Thursday, March 13, 2008


I love Chinese food. This recipe is my version of a classic.



Chicken – Use either traditional cut-up Chicken Breast (about a pound – cut into bite-size pieces) or Drumettes or Drumsticks – drumettes or legs are unconventional but delicious – you need a greater weight to compensate for bones.

Broccoli – One medium head

Canola or Peanut Oil for frying

Dried crushed Chilli Peppers

Garlic – 1 medium-to-large clove, finely chopped

Ginger – a good-sized chunk (about the size of an average thumb), finely chopped – fresh is valuable for this recipe for its aromatic quality, but in a pinch, use bottled

Chicken Broth – 3 Tablespoons

Rice Vinegar – 2 Tablespoons

Hoisin Sauce – 2 Tablespoons (available in any Asian market and many supermarkets)

Sesame Oil – 1 Teaspoon

Sugar or Sugar Substitute – 2 Teaspoons Sugar or equivalent Substitute - the Substitute works nicely in this recipe

Dark Soy Sauce – this is the thicker type that has molasses in it

Cornstarch – a few Tablespoons

Dry Sherry – a good splash


Spread Chicken pieces on a plate or platter and sprinkle lightly with cornstarch, a generous splash of Sherry, and a smaller splash of Soy Sauce. Toss lightly together and let stand briefly.

Blanch broccoli in a Covered Saucepan with a small amount of water on bottom. Bring water to a rapid boil, continue a minute or two, remove from the heat, and cool with cold running water. Broccoli will be bright green and par-cooked. Chop into florets and thin stalk slices. Set aside.

The sauce consists of 2 Tablespoons of Rice Wine Vinegar, 2 teaspoons of sugar or equivalent of sugar-substitute, 2 Tablespoons of Hoisin Sauce, 1 Tablespoon Dark Soy Sauce, a large clove of Garlic finely chopped, a chunk of fresh Ginger finely chopped, 1 Teaspoon of Sesame Oil, 3 Tablespoons of Chicken Broth, and a generous sprinkle of crushed Chili Peppers. Set aside.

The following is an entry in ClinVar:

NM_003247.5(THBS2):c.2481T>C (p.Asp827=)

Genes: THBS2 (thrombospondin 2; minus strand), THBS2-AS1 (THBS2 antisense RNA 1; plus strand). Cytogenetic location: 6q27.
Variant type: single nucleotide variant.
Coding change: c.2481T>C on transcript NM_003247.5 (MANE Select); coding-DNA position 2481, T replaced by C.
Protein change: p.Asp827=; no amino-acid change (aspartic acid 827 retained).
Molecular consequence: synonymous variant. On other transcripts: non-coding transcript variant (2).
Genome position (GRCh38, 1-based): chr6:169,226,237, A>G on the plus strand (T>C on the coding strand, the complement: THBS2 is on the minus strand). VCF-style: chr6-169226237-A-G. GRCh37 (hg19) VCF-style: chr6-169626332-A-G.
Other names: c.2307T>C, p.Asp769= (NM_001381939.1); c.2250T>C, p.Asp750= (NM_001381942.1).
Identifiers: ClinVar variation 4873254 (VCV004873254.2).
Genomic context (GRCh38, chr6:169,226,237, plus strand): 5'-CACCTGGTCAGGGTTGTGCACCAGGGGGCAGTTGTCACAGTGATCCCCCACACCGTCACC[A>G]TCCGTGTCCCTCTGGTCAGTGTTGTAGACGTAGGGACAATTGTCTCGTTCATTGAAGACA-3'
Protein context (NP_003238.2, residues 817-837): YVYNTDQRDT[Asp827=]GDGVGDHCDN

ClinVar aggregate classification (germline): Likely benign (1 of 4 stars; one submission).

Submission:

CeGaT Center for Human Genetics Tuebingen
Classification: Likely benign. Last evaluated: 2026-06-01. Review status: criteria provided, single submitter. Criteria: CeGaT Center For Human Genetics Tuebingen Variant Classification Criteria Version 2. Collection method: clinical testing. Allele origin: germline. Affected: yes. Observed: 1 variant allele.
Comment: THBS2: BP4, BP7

Mix about 1 Teaspoon more of Cornstarch and a splash of cold water. This will thicken sauce when cooking. Set aside.


This ingenious, fuel-saving method of cooking is done in a hierarchy of cooking times, the ingredient requiring the most time being first – when all ingredients are together, they are cooked with the sauce briefly.

In this case, start with the Chicken. Saute the Chicken pieces lightly (do not overcook or flesh looses its succulence).

If you are using drumettes or legs, you will need a more substantial cooking time, especially legs – they should become golden and no blood should run.

Add blanched Broccoli and stir briefly.

Add Sauce ingredients. Add thickener.

Let simmer together a few minutes.


Make the flavour very hot with plenty of chili peppers or use a Teaspoon of genuine Chinese Hot Chili Oil (this is very hot stuff, available in any Asian market). Or add Whole Dried Chilis (a dozen or so) to stir-fry after Chicken – this is a traditional ingredient.

Sprinkle servings with finely-sliced green onions and/or crushed peanuts.